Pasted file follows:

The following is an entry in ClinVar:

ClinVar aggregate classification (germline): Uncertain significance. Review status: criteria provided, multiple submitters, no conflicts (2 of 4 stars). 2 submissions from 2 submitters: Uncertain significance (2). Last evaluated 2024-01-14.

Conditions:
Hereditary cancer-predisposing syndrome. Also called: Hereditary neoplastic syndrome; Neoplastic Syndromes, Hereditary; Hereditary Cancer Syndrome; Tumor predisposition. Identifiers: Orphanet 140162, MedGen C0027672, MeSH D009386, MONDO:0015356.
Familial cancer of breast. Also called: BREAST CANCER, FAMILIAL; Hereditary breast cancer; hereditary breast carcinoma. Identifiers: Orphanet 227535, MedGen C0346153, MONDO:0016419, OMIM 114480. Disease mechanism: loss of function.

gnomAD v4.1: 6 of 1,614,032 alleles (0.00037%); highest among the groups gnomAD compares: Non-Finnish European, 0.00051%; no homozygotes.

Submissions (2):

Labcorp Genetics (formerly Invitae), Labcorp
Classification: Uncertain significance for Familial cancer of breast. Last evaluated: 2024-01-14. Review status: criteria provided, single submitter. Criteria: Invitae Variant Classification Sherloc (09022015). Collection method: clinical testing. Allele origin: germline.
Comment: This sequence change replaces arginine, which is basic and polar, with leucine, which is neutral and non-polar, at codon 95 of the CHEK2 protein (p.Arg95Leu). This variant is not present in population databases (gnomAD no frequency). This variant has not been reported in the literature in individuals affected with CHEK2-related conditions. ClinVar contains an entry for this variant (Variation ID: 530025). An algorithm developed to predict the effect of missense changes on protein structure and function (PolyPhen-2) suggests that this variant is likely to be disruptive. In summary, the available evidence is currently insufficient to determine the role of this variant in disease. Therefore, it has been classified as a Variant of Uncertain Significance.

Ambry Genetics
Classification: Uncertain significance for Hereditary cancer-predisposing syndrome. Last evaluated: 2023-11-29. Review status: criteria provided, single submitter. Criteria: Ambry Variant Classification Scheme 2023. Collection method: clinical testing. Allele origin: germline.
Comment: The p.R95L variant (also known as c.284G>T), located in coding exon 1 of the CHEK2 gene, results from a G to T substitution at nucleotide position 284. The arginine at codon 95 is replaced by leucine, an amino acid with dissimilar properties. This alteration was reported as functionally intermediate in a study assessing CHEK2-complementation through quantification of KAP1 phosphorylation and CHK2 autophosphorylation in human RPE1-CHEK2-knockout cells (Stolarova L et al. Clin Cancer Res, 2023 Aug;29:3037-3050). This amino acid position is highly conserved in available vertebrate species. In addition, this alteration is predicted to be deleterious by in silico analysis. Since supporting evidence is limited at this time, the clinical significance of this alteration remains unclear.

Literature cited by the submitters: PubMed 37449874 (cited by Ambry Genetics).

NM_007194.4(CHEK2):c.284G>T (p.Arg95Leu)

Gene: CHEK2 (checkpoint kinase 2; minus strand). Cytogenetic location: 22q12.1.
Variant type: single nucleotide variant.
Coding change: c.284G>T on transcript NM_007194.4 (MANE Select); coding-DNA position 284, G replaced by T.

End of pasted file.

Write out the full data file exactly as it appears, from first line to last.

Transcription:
The following is an entry in ClinVar:

ClinVar aggregate classification (germline): Uncertain significance. Review status: criteria provided, multiple submitters, no conflicts (2 of 4 stars). 2 submissions from 2 submitters: Uncertain significance (2). Last evaluated 2024-01-14.

Conditions:
Hereditary cancer-predisposing syndrome. Also called: Hereditary neoplastic syndrome; Neoplastic Syndromes, Hereditary; Hereditary Cancer Syndrome; Tumor predisposition. Identifiers: Orphanet 140162, MedGen C0027672, MeSH D009386, MONDO:0015356.
Familial cancer of breast. Also called: BREAST CANCER, FAMILIAL; Hereditary breast cancer; hereditary breast carcinoma. Identifiers: Orphanet 227535, MedGen C0346153, MONDO:0016419, OMIM 114480. Disease mechanism: loss of function.

gnomAD v4.1: 6 of 1,614,032 alleles (0.00037%); highest among the groups gnomAD compares: Non-Finnish European, 0.00051%; no homozygotes.

Submissions (2):

Labcorp Genetics (formerly Invitae), Labcorp
Classification: Uncertain significance for Familial cancer of breast. Last evaluated: 2024-01-14. Review status: criteria provided, single submitter. Criteria: Invitae Variant Classification Sherloc (09022015). Collection method: clinical testing. Allele origin: germline.
Comment: This sequence change replaces arginine, which is basic and polar, with leucine, which is neutral and non-polar, at codon 95 of the CHEK2 protein (p.Arg95Leu). This variant is not present in population databases (gnomAD no frequency). This variant has not been reported in the literature in individuals affected with CHEK2-related conditions. ClinVar contains an entry for this variant (Variation ID: 530025). An algorithm developed to predict the effect of missense changes on protein structure and function (PolyPhen-2) suggests that this variant is likely to be disruptive. In summary, the available evidence is currently insufficient to determine the role of this variant in disease. Therefore, it has been classified as a Variant of Uncertain Significance.

Ambry Genetics
Classification: Uncertain significance for Hereditary cancer-predisposing syndrome. Last evaluated: 2023-11-29. Review status: criteria provided, single submitter. Criteria: Ambry Variant Classification Scheme 2023. Collection method: clinical testing. Allele origin: germline.
Comment: The p.R95L variant (also known as c.284G>T), located in coding exon 1 of the CHEK2 gene, results from a G to T substitution at nucleotide position 284. The arginine at codon 95 is replaced by leucine, an amino acid with dissimilar properties. This alteration was reported as functionally intermediate in a study assessing CHEK2-complementation through quantification of KAP1 phosphorylation and CHK2 autophosphorylation in human RPE1-CHEK2-knockout cells (Stolarova L et al. Clin Cancer Res, 2023 Aug;29:3037-3050). This amino acid position is highly conserved in available vertebrate species. In addition, this alteration is predicted to be deleterious by in silico analysis. Since supporting evidence is limited at this time, the clinical significance of this alteration remains unclear.

Literature cited by the submitters: PubMed 37449874 (cited by Ambry Genetics).

NM_007194.4(CHEK2):c.284G>T (p.Arg95Leu)

Gene: CHEK2 (checkpoint kinase 2; minus strand). Cytogenetic location: 22q12.1.
Variant type: single nucleotide variant.
Coding change: c.284G>T on transcript NM_007194.4 (MANE Select); coding-DNA position 284, G replaced by T.